Well, according to Oprah I am pretty rude. I think I already knew this but thanks to Oprah and her little test, it's now official.
- I am chronically late
- I have gone thru the express lane at the grocery store with more than 10 items
- YES, I've texted during a movie!
- Yes, I've cut in front of people in line
- I don't remember ever stealing a parking spot but I wouldn't put it past myself even tho I absolutely hate these people.
- Gossiped? Of course.
- I have EVEN taken a coworkers refrigerator inventory! This is really rude...so I feel compelled to explain that it was drink from a 2 liter bottle of Coke. I have no idea who it belonged to.
Then the conversation turned interesting. How people are so insanely rude while dining at restaurants. Apparently it is still news to people that (1) servers make less than $4/hr [I only made $2.13] (2) 20% is a customary tip (3) servers will spit in your food if you piss them off.
I worked in the restaurant business for 12 years. It sucks. The pay is terrible. People are stupid. It's physically grueling. And the hours are miserable. But I'm not going to lie and tell you I hated it. I actually loved it - most of the time.
I like to laugh. And I happen to know that the funniest people in the world are in the restaurant business. You have to be funny...or the job will destroy. I have never laughed (or partied) harder than the years I waited tables.
But it's an abusive job. A job for masochists. And, if you do it long enough you just might snap and do pretty nasty things too! Of course, I never did any of these things. So, take note and remember that you never want to piss off your waiter. Or maybe you just might wanna stop going to restaurants at all anymore?
* I saw Dave drop a loogie in someone's drink and I know that he served it.
* I witnessed Ben expedite hours worth of food completely nude except for his apron. I'm positive this was against health code.
* I saw many people climb in and out of the ice making machine (shoes and all)...ice which was then put into the drink station for distribution to guests.
* I've seen many a food hit the ground and be re-plated according to the 5 second rule.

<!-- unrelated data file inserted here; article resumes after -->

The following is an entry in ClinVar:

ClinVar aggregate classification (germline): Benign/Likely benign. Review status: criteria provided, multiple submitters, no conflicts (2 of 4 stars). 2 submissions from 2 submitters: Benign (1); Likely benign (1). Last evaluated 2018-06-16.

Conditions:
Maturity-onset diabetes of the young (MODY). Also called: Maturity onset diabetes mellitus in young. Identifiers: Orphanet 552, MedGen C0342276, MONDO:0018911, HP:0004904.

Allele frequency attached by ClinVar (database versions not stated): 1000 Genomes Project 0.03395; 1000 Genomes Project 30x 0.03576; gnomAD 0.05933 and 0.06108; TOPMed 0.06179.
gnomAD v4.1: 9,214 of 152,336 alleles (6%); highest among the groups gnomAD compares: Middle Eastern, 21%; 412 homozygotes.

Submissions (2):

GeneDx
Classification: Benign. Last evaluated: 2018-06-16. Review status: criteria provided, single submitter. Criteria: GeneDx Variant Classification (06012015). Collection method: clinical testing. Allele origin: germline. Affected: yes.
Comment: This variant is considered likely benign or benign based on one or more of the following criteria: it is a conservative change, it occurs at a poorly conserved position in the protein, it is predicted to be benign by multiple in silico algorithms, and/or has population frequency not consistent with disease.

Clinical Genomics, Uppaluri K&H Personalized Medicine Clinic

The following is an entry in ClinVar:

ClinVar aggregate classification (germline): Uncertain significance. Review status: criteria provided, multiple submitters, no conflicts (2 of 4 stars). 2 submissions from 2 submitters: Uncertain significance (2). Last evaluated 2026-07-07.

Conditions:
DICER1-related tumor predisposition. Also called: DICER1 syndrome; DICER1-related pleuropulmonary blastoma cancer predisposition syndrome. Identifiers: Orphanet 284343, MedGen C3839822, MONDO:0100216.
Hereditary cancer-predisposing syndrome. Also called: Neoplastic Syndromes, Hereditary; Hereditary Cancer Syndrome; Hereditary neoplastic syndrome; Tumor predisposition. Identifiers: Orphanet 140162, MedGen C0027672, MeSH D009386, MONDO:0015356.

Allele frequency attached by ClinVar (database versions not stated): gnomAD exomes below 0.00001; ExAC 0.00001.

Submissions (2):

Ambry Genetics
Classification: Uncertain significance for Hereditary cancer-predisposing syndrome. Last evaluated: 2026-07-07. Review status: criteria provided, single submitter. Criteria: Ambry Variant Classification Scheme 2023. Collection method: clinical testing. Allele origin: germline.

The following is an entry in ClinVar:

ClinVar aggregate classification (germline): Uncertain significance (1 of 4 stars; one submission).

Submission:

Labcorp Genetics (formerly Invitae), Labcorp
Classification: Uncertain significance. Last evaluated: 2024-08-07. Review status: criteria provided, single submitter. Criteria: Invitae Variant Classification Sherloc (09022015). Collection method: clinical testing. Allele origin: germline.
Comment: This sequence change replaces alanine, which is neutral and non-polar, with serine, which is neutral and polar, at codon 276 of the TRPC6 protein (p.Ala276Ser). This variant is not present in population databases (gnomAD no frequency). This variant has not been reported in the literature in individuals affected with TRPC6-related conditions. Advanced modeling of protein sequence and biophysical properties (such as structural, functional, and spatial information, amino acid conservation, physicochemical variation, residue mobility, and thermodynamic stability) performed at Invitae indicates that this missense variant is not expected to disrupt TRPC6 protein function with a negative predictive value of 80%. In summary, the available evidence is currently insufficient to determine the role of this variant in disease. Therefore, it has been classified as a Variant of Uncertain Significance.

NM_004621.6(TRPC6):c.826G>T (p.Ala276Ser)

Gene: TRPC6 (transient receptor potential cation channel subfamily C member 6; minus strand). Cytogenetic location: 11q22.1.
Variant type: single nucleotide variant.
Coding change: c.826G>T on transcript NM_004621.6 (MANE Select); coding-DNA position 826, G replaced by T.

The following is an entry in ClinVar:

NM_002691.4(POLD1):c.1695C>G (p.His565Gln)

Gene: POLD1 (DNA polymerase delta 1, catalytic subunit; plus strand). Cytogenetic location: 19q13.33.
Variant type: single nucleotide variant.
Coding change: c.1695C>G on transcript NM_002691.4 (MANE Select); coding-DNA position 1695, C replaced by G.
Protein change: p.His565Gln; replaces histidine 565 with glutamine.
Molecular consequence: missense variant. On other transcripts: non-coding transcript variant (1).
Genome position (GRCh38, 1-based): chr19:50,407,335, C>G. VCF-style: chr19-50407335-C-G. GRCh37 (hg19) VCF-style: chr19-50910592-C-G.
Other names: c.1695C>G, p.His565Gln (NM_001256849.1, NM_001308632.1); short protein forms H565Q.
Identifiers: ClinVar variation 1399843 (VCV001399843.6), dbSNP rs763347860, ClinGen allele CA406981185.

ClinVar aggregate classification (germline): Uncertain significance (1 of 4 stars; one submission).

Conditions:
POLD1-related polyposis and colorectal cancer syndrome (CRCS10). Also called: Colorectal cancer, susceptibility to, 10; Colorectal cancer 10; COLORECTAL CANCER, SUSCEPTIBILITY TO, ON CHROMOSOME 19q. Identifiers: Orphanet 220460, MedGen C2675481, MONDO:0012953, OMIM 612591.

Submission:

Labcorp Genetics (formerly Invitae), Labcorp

* I've seen food sent back to the kitchen only to be put back on the grill/re-battered and re-fried/re heated and re-served to the guest. Oh yes.
* I've seen food eaten off of guests plates before it was served to the guest and afterward
* I've seen cooks/servers handle your food with their bare hands
* I've seen servers scratch themselves in gross places and then touch your plate, your drinks and your food
* And just don't use condiment bottles that have a broken seal. The contents are probably questionable.
~I'm not suggesting that you put up with nasty attitudes from waiters. Just that you might save your comments till after you're done eating.
~You should never eat meat that doesn't look or taste right. Just order a different dish or better yet - ask that your food be cooked longer. This is off-putting and will probably persuade the store to prepare a new dish.
~If you feel like you and your server are 'off' I suggest you get your drink refills from the bar IF the bar is not busy.
~Don't ask for a table change on a busy night. Just deal with the tiny table right next to the service door for one night. If it's a ghost town - ask to sit anywhere you like. Just understand that server sections are determined earlier in the evening and that there is a system in place. You might be unintentionally "slamming" a server and thereby really asking for poor service.
~Don't be afraid to remind a server that you'd like a glass of water (or whatever you asked for 10 minutes ago). Understand that they are dealing with 4-5 other tables at the same time and they forget things just as easily as you do.
~"Please" and "Thank you" go a long way. And eye contact, people. Make eye contact.
~It is perfectly acceptable to ask for your check. Personally, I think a server should be able to anticipate when the guest is done but if it seems like you've been waiting a long time - ask for it. In fact, we've started asking 10 minutes early to allow for the usual delays. Just keeps everyone on the same page.
~By the way, don't calculate your tip by doubling the tax. In some places, alcohol isn't taxed and is often the most expensive items on the ticket. Just go ahead and give 20% (for decent+ service, 15% for sub par service) of the total ticket amount.
I could go on and on but even I know when I've gone on too long. Man, I loved waiting tables. I have such great memories. Oh, the stories I could tell.
Final point. I think everyone should be required to work in a restaurant at some point in their life. They are the best training for understanding how to relate to truly horrible people. And also how to teach multitasking, crisis management, quick math practice, balance and coordination, people skills, interpersonal relations such as reading people, discernment, anticipating desires, etc. Honestly, once you've survived waiting tables, every other job will be a cake-walk. [Note: If you never waited tables, I've found motherhood to be a very similar work experience.]
I hope I haven't ruined your appetites for eating out. The truth is, a little spit can't really hurt you. But to be on the safe side, play nice in restaurants. The kids running the place might be funny but they're really just in it for the money. ;)